Replacing a child is impossible, it seems to me, because of what it is, or means, to have a child. Parents tend to love their children no matter what they are like, but what they love is those particular children. If they die then they cannot be replaced. Nothing that means anything to you (except as a mere means), I would think, can be replaced. Although something else might take its place. That is, you can love one cat and then later love another, but you cannot transfer the love you had for the first cat to the second one. That love either dies or stays with its object. We love individuals, not whatever happens to fall under certain descriptions. We don't love, that is, under a description (even if we would love whoever or whatever happened to fall under the description 'my child', 'my pet', or whatever). (I feel as though I'm failing to state the obvious here, but that's what I'm trying to do.)
Gaita couldn't shoot any rabbits that day, or at that moment on that day, because, to put it perhaps too crudely, the mood was all wrong. He was too happy, too in awe of nature to feel like killing any of its members.
Orwell's mood, too, was wrong for killing, but not morally wrong. He saw the man under the wrong aspect, under the wrong concept (fellow trouser-wearer, fellow man, something like that, rather than Fascist or enemy or threat), in the wrong mood to feel like shooting at him.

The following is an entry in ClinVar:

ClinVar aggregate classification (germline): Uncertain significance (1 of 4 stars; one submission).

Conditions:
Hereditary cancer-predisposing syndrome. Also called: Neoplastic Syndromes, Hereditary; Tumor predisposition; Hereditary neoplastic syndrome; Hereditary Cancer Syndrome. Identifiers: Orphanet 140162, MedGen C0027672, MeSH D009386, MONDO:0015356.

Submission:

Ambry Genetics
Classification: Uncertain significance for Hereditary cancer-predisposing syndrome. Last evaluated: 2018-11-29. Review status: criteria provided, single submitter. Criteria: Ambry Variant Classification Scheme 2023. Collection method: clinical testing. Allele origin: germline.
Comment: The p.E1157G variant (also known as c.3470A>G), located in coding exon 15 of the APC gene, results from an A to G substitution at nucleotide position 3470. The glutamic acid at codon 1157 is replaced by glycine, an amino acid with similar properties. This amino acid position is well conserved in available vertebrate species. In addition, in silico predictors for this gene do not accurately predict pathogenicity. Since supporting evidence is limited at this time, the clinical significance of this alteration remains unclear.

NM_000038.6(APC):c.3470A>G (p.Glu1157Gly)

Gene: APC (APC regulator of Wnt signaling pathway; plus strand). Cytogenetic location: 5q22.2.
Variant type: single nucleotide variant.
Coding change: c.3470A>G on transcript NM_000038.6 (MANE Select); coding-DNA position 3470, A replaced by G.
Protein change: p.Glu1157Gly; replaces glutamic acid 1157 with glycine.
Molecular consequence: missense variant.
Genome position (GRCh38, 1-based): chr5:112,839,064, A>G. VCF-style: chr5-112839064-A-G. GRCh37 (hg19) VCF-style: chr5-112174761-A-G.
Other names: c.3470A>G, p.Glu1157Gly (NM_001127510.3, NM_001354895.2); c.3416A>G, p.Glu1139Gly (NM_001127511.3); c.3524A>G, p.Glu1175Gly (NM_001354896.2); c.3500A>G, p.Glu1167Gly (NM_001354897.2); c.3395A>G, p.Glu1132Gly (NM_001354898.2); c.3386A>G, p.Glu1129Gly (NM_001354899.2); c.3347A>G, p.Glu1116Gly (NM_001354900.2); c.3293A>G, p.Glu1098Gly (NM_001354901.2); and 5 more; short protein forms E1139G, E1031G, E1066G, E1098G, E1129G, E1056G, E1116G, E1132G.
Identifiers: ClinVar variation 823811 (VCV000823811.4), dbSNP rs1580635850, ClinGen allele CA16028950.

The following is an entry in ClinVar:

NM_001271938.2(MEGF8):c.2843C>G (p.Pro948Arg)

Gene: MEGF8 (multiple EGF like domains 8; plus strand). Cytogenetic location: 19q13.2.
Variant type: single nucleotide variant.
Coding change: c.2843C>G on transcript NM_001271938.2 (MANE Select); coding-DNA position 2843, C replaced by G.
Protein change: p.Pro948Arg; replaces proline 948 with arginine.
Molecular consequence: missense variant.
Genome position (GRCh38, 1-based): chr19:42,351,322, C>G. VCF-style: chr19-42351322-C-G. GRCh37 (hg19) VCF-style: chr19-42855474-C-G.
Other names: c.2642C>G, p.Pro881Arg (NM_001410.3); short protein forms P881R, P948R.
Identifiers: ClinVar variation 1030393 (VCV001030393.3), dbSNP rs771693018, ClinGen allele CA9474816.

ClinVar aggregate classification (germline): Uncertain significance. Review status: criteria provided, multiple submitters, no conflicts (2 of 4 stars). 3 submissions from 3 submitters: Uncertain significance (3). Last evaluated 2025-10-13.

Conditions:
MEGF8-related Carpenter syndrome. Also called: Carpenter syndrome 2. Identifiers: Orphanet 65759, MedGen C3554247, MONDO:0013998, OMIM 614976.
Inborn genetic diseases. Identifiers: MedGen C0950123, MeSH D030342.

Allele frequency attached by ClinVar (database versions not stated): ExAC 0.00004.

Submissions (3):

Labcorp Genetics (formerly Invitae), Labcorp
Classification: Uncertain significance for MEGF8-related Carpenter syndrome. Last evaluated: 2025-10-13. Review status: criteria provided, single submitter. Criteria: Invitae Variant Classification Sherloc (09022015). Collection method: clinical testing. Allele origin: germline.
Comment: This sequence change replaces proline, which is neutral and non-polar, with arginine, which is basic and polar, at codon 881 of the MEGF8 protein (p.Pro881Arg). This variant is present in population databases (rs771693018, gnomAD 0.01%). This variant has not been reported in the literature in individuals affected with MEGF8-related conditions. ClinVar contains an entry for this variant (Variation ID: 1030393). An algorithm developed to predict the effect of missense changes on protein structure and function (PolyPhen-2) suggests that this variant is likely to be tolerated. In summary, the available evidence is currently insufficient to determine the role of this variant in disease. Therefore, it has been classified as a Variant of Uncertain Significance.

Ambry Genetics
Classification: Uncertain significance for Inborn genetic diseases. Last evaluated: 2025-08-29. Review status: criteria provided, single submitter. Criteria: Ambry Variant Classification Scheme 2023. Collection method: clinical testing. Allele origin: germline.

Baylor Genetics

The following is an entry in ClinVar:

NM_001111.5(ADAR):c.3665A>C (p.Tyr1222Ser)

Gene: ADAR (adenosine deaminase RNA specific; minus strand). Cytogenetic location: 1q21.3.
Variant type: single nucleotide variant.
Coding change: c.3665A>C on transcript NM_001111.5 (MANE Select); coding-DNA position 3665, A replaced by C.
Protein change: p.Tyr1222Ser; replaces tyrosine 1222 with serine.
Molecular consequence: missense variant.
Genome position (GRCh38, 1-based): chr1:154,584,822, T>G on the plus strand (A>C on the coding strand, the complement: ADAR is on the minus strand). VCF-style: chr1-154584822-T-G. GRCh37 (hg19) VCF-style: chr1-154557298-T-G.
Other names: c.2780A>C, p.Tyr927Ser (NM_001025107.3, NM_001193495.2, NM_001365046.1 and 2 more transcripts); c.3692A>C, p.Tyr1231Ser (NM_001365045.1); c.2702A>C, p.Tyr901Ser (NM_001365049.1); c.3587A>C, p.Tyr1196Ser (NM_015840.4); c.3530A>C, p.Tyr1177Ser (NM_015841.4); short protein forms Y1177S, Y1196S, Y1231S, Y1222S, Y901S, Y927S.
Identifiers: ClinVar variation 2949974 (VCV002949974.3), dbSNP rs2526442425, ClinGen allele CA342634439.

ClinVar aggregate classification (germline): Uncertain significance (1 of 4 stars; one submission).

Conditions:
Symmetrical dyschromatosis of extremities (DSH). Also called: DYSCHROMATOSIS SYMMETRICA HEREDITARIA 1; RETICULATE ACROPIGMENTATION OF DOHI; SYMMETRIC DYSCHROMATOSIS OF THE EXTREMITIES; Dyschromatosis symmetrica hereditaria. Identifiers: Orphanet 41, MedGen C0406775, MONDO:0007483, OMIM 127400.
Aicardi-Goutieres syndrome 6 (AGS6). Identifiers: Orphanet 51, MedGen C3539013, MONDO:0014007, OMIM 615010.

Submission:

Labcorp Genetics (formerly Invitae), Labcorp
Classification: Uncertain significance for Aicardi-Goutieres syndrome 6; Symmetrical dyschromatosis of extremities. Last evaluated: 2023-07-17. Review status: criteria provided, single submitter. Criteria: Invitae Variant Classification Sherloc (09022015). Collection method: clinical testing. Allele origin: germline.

Each of these cases is related to morality, involving love, awe, and empathy respectively. But the last two aren't exactly generalizable or convertible to any principle, and the first one is more like a logical impossibility than a moral one. Although the logic of love is not wholly distinct from our psychology or morals.
Gaita wonders whether these cases of impossibility:
like the impossibility that we should consign our dead to the rubbish collection or that we should routinely number rather than name our children, [...] are impossibilities that structure and are structured by that part of the realm of meaning in which morality is embedded.The impossible acts are unthinkable, that is to say, in an important way. I've been starting to think in terms of something like ethical hinge-propositions, and what Gaita says here might seem to fit that way of thinking. But it has its dangers, such as the danger of leading us to think of morality as an isolable structure with its own scaffolding or foundation, and the danger of thinking of these foundations as more real than they are. I might explore this idea more though.